At the end of the 1990s the theologian George Pattison had observed that the previous decade had produced ‘an enormous growth of interest in “art- and-religion,” an interest reflected both in the installation of new works in Churches and in an expanding theological and critical literature’ (1998: 188). Yet it was precisely his sense of a lack of coherent modern dialogue between art and theology that had first prompted him to write on this theme. Between the first edition of his Art, Modernity and Faith in 1991 and its second expanded edition in 1998, Pattison had noticed a distinct change in the cultural and theological exchange of art and religion, a trend which, in the new century, has continued to grow apace. In Britain the Anglican Church in particular is awash with proposals attempting to energise the aesthetic possibilities of sacred buildings or anxious to rephrase the language of religious principles in modern artistic terms. This exchange has prompted new connections for art and its sacred context, promising the (all too rarely realised) potential for art’s meaningful engagement with religious practice and religious spaces, often achieved through unorthodox means. New forms and media have been introduced, radically departing, formally and conceptually, from more familiar imagery. By challenging convention, they urge us to consider anew the role of these great ecclesiastical spaces, their relevance to contemporary society and their response to contemporary culture. Whatever the positive implications of this situation for art and the church, there are also disadvantages to an accelerating programme of art for ecclesiastical spaces. It has the negative potential to create new visual orthodoxies. One of the arguments I will make in this book is that church-based art is best served by occasional but intensive experiences than recourse to an events calendar filled with one art project following hard upon the heels of its predecessor, a tendency increasingly evident in a number of British cathedrals.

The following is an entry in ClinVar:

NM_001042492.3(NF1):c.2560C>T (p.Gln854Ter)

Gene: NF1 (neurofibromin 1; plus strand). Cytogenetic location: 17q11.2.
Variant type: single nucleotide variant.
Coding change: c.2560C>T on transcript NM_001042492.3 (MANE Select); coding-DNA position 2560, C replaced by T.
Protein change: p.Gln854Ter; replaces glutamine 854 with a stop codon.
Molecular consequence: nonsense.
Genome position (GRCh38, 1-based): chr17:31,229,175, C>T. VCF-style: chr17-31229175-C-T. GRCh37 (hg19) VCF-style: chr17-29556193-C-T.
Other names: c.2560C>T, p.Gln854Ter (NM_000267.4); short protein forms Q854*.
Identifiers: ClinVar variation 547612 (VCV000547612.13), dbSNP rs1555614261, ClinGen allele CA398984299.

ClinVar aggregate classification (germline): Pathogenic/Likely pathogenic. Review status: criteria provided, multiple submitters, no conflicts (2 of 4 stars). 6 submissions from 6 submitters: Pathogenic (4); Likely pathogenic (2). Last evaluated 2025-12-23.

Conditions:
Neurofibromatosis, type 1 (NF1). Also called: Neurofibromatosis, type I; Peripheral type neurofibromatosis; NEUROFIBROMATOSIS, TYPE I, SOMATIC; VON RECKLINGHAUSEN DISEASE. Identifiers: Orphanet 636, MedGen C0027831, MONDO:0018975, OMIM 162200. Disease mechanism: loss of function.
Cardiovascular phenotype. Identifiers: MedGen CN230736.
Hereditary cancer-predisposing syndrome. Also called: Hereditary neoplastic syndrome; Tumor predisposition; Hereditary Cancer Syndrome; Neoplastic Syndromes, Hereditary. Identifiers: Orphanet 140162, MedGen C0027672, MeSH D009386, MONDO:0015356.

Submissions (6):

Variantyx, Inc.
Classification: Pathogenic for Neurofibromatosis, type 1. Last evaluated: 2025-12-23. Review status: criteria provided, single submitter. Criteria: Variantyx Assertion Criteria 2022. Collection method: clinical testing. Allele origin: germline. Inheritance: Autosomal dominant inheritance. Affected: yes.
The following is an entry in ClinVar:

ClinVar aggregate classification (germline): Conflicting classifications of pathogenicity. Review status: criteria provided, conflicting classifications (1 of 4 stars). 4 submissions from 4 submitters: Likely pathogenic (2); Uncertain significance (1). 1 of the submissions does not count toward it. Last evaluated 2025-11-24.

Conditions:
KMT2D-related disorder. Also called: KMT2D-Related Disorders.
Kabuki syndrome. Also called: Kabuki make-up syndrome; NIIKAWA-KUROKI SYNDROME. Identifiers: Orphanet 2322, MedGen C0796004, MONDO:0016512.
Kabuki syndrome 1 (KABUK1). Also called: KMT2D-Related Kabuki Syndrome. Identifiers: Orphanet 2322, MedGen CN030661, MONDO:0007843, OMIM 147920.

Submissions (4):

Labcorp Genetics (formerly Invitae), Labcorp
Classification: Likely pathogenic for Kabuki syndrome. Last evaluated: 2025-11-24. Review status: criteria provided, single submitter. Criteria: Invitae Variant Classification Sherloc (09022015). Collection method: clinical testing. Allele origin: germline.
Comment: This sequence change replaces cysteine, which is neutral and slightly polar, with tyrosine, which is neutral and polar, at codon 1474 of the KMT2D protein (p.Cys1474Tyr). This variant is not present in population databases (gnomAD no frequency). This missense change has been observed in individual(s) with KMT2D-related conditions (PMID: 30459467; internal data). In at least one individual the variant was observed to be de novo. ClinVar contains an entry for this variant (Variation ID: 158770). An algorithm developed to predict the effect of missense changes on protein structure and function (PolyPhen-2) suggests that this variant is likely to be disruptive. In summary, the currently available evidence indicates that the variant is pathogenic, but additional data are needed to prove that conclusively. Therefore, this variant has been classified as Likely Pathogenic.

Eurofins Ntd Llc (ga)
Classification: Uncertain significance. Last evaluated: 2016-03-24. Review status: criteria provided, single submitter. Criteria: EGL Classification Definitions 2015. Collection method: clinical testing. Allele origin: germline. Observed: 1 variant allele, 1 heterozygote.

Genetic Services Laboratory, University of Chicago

Contemporary art has become increasingly visible and the parameters of its public catchment greatly expanded. Prominently public art is in greater danger than ever of becoming little more than an extension of other forms of modern public pleasure. Blockbuster shows predominate in which attendance is the overriding concern (since the art itself can be so difficult to see through the crowds), once-difficult artistic genres achieve astonishing popularity, the proliferating art market gives birth to any number of fairs and biennales, and so on. In such a climate of art ubiquity, churches become a logical extension of the available sites for art, valued for their unique ambience, architecture and history. Central to the concerns of this book, therefore, is a critical engagement with the nature of the encounter between art installations and ecclesiastical spaces. In this context, the specific focus on contemporary art refers not only to art-making that is current but also privileges certain forms of art-making over others, which prompts certain questions. Can methods of art production like temporary installations, performance, video and site-specific work maintain a more significant relationship with ecclesiastical spaces than more permanent or traditional forms? Can the relationships between art and its spatial and sacral context, art and liturgical practice, or art and the worshipping community be extended to produce a viable forum for dialogue between the modern church and contemporary art? It is how art can work within the institution of the church that will concern us, in an age of dissolving or malleable institutional boundaries; a context in which art’s legitimacy continues to be contested at the same time that it is increasingly invited to take part in the life of the church.